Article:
The purpose of this study was to investigate how patients with maxillofacial defects evaluate their quality of life after maxillectomy and prosthodontic therapy with obturator prostheses. 43 patients were included in the study (25 female, 18 male). 31 (72%) patients completed a standardized questionnaire of 143 items and then answered additional questions in a standardized interview. Global quality of life after prosthodontic therapy with obturator prostheses was 64% (±22.9) on average. Functioning of the obturator prosthesis, impairment of ingestion, speech and appearance, the extent of therapy, and the existance of pain had significant impact on the quality of life ( p < 0.005). Orofacial rehabilitation of patients with maxillofacial defects using obturator protheses is an appropriate treatment modality. To improve the situation of patients prior to and after maxillectomy sufficient information about the treatment, adequate psychological care and speech therapy should be provided.
Quality of life is an important consideration in philosophy, medicine, religion and also in ecomomics and politics. In general, the term ‘quality of life’ is used to describe factors that influence the living conditions of a society or of the society’s individuals. The WHO defines quality of life as ‘the individual’s perception of their position in life in the context of the culture and value systems in which they live and in relation to their goals, expectations, standards and concerns’ . Quality of life also includes physical health, personal circumstances (wealth, living conditions), social relationships, functional activities and pursuits, as well as wider societal and economic influence .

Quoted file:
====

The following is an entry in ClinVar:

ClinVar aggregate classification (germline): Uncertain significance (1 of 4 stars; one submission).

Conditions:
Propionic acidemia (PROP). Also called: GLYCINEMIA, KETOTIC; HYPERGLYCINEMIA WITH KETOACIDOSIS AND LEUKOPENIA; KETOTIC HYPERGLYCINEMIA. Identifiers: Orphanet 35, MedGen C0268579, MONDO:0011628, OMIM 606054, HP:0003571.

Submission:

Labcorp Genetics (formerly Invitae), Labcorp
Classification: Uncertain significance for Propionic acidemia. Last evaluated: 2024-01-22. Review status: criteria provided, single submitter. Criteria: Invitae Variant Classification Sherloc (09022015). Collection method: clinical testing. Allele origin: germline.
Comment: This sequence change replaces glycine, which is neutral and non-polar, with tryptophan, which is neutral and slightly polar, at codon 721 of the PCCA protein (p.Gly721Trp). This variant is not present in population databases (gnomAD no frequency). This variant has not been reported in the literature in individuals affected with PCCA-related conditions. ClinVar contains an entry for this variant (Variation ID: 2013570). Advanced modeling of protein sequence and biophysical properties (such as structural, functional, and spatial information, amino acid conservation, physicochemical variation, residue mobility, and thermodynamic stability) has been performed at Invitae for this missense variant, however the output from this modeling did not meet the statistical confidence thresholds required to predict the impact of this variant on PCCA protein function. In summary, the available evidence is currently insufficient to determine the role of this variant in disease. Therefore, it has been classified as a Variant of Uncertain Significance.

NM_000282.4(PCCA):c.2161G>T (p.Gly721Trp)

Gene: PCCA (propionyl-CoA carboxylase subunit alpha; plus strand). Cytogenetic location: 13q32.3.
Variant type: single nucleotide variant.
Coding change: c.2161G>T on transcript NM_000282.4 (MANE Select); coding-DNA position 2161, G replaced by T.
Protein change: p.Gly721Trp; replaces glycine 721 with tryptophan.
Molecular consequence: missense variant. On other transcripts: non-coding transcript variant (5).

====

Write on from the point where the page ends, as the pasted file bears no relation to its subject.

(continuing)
Traditionally, end points such as recurrence rates and survival have been used to evaluate the outcome of therapeutic interventions in head and neck cancer while patient’s satisfaction or quality of life is not usually considered. Recently, the recognition of the multidimensional impact of maxillofacial tumors on a patient’s life has led to an increased interest in the quality of life of these patients . Significant studies investigating the quality of life of patients with maxillofacial defects after prosthodontic therapy with obturator prostheses remain rare ( Table 1 ). Until now, little data has been published dealing with the comparison between prosthetic obturation and (free flap) reconstruction .
|K ornblith et al.||Head Neck 1996||47 Obturation||Psychosocial Adjustment to Illness Scale-Self Report (PAIS-SR)||Satisfactory functioning of the obturator prosthesis was|
|Quality of life of maxillectomy patients using an obturator prosthesis||Mental Helath Inventory (MHI)||(1) The most highly significant predictor of adjustment, and|
|Impact on Event Scale (IES)||(2) Significantly related to the perception of the negative socioeconomic impact of cancer upon their lives.|
|The Family Functioning Scale||The most significant predictor of better obturator functioning was the extent of resection of the soft and hard palate.|
|Obturator Functioning Scale (OFS)||Specific aspects of obturator functioning that most significantly correlated with better adjustment were: less difficulty in pronouncing words, chewing and swallowing and less change in their voice quality after surgery.|
|Perceived Negative Socioeconomic Impact on Cancer Index|
|B orlase||Ann R Australas Coll Dent Surg 2000||13 Obturation from Greenlane||Obturator Functioning Scale (OFS)||Patients of both groups favoured the use of an obturator which successfully managed the functional and aesthetic concerns.|
|Use of obturators in rehabilitation of maxillectomy defects||47 Control (Obturation from Memorial- Sloane-Kettering)|
|B rown et al.||Head Neck 2000||Class 1 and 2a||University of Washington Head and Neck Questionnaire (UW-QOL)||No significant differences were found between the method of rehabilitation in each group.|
|A modified classification for the maxillectomy defect||8 Obturation||A significant lower cumulative score between class 1 and 2a defects compared to class 2b plus was observed. Although speech and chewing scored lower (but not significant) averages for the larger defects disfigurement, swallowing, and shoulder function showed similar results.|